Intravenous remifentanil patient-controlled analgesia can be used during labour as an alternative to epidural analgesia. Adverse effects of opioids, including hypoxia and bradycardia, may lead to maternal morbidity and mortality. We devised an interactive feedback system based on a clinical proportional algorithm, to continuously monitor for adverse effects to enhance safety and better titrate analgesia. This vital signs-controlled, patient-assisted intravenous analgesia with remifentanil used a prototype delivery system linked to a pulse oximeter that evaluated maternal oxygen saturation and heart rate continuously. With this system, we detected oxygen saturation < 95% for more than 60 s in 15 of 29 subjects (52%); and heart rate < 60 min−1 for more than 60 s in 7 of 29 subjects (24%) during use. The system automatically responded appropriately by reducing the dosages and temporarily halting remifentanil administration, thus averting further hypoxia and bradycardia.

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Reliability of pressure waveform analysis to determine correct epidural needle placement in labouring women

17. April 2017 - 12:00
Summary

Pressure waveform analysis provides a reliable confirmatory adjunct to the loss-of-resistance technique to identify the epidural space during thoracic epidural anaesthesia, but its role remains controversial in lumbar epidural analgesia during labour. We performed an observational study in 100 labouring women of the sensitivity and specificity of waveform analysis to determine the correct location of the epidural needle. After obtaining loss-of-resistance, the anaesthetist injected 5 ml saline through the epidural needle (accounting for the volume already used in the loss-of-resistance). Sterile extension tubing, connected to a pressure transducer, was attached to the needle. An investigator determined the presence or absence of a pulsatile waveform, synchronised with the heart rate, on a monitor screen that was not in the view of the anaesthetist or the parturient. A bolus of 4 ml lidocaine 2% with adrenaline 5 μg.ml−1 was administered, and the epidural block was assessed after 15 min. Three women displayed no sensory block at 15 min. The results showed: epidural block present, epidural waveform present 93; epidural block absent, epidural waveform absent 2; epidural block present, epidural waveform absent 4; epidural block absent, epidural waveform present 1. Compared with the use of a local anaesthetic bolus to ascertain the epidural space, the sensitivity, specificity, positive and negative predictive values of waveform analysis were 95.9%, 66.7%, 98.9% and 33.3%, respectively. Epidural waveform analysis provides a simple adjunct to loss-of-resistance for confirming needle placement during performance of obstetric epidurals, however, further studies are required before its routine implementation in clinical practice.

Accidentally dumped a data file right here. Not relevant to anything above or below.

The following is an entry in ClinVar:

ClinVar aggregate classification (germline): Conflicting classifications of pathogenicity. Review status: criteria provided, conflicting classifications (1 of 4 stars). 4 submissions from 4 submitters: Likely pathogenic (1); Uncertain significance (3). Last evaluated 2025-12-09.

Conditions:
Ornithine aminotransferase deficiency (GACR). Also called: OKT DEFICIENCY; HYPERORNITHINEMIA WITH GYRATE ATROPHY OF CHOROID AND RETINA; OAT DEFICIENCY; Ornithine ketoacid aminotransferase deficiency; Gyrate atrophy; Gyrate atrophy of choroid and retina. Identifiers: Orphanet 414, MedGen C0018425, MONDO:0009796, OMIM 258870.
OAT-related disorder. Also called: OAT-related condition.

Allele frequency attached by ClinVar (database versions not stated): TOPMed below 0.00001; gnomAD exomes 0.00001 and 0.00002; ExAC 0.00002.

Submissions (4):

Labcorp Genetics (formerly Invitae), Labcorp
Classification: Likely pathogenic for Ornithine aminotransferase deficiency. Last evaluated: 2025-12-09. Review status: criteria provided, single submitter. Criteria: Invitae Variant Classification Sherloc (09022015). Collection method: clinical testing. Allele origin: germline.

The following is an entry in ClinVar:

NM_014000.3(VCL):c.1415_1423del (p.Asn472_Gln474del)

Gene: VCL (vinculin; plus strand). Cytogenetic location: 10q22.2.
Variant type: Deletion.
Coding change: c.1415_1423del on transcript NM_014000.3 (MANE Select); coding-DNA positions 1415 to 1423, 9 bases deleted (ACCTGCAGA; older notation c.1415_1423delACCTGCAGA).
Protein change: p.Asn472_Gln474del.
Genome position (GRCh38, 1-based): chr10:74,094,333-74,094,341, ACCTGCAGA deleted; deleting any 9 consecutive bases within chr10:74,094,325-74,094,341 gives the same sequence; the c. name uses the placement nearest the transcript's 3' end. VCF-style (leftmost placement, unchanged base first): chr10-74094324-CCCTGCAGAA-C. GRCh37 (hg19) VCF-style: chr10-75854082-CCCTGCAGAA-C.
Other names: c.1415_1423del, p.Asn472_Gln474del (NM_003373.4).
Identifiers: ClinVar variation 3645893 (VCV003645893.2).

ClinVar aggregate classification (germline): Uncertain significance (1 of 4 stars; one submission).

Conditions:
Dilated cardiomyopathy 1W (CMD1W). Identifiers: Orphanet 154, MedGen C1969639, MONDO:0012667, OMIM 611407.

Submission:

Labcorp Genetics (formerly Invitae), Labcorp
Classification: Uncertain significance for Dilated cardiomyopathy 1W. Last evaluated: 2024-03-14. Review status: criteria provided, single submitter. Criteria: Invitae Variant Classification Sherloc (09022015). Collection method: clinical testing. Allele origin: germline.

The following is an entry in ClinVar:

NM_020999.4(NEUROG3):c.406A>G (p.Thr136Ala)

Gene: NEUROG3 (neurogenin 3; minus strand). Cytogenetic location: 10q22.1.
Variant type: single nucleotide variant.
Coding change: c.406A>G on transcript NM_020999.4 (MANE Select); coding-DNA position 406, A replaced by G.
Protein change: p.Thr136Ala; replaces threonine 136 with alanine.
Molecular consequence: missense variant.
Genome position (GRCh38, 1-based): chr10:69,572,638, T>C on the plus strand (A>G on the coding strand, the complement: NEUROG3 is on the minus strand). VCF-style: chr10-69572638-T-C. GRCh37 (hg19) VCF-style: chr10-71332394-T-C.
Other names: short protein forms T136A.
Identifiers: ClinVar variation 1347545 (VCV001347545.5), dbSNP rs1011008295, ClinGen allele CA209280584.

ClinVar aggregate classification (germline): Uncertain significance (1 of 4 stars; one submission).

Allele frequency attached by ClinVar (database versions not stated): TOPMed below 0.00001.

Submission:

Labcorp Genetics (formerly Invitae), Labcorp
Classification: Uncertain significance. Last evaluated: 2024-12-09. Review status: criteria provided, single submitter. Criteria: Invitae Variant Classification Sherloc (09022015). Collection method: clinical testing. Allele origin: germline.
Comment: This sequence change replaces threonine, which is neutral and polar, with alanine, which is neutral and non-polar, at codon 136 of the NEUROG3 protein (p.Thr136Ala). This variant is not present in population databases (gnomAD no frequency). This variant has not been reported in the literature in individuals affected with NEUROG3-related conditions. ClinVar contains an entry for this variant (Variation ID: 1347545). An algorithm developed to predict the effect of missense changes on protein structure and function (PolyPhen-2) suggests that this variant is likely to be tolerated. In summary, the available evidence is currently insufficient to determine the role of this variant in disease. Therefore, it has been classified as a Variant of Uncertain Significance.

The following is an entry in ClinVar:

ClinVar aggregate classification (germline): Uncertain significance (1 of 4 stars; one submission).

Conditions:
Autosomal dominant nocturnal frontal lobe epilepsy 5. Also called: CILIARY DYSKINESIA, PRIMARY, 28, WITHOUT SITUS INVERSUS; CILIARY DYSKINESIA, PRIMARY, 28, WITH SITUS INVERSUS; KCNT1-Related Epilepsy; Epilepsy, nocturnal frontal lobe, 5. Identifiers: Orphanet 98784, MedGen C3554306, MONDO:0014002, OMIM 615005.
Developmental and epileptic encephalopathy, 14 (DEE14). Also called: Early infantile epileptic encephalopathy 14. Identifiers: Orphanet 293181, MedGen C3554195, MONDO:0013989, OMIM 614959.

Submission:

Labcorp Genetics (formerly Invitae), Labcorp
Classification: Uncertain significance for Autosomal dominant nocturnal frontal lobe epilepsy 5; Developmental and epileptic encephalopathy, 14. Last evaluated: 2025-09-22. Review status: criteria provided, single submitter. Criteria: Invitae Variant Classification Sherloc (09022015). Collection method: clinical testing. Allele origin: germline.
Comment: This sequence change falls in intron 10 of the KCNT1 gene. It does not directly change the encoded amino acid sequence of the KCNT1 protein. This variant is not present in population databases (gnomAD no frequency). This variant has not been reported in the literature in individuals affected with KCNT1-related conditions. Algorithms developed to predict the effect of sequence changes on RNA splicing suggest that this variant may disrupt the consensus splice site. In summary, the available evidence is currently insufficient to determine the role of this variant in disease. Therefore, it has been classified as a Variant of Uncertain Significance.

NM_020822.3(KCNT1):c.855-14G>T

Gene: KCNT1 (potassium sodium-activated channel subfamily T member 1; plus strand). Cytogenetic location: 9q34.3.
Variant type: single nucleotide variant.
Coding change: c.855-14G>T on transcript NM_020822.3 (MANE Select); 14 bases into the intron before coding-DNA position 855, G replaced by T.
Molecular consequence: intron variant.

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Long-term alterations in monocyte function after elective cardiac surgery

13. April 2017 - 16:16
Summary

Optimal immunological homoeostasis determines the long-term recovery of patients in the postoperative period. The functional adaptability of monocytes plays a pivotal role in adjusting the host's response to an insult, immunostasis and long-term health, and may help to determine successful recovery. We undertook a longitudinal analysis of the functional adaptability of monocytes in 20 patients undergoing heart surgery with cardiopulmonary bypass, as a model of severe stress. Using each patient's pre-cardiopulmonary bypass data as a baseline, we investigated the characteristics of peripheral blood monocytes’ functional plasticity in-vitro before elective bypass, and three months afterwards. Approximately 30% of subjects showed diminished monocyte plasticity, as demonstrated by decreased monocyte differentiation into dendritic cells three months after bypass. Diminished monocyte functional plasticity was related to over-production of macrophage colony-stimulating factor. Adding a neutralising antibody to macrophage colony-stimulating factor corrected the monocytes’ differentiation defect. Finally, patients with reduced monocyte plasticity had significantly elevated serum C-reactive protein, with a concomitant increase in cytomegalovirus IgG antibody titres, suggestive of the acquisition of immuno-suppressive traits. Our study shows that severe surgical stress resulted in a lasting immunological defect in individuals who had seemingly recovered.

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Mock before you block – a reply

12. April 2017 - 7:52
Categories: From Anaesthesia

Mock before you block

12. April 2017 - 7:52
Categories: From Anaesthesia

Issue Information – Editorial Board

12. April 2017 - 7:52
Categories: From Anaesthesia

Non-sticky sticky syringe labels

12. April 2017 - 7:52
Categories: From Anaesthesia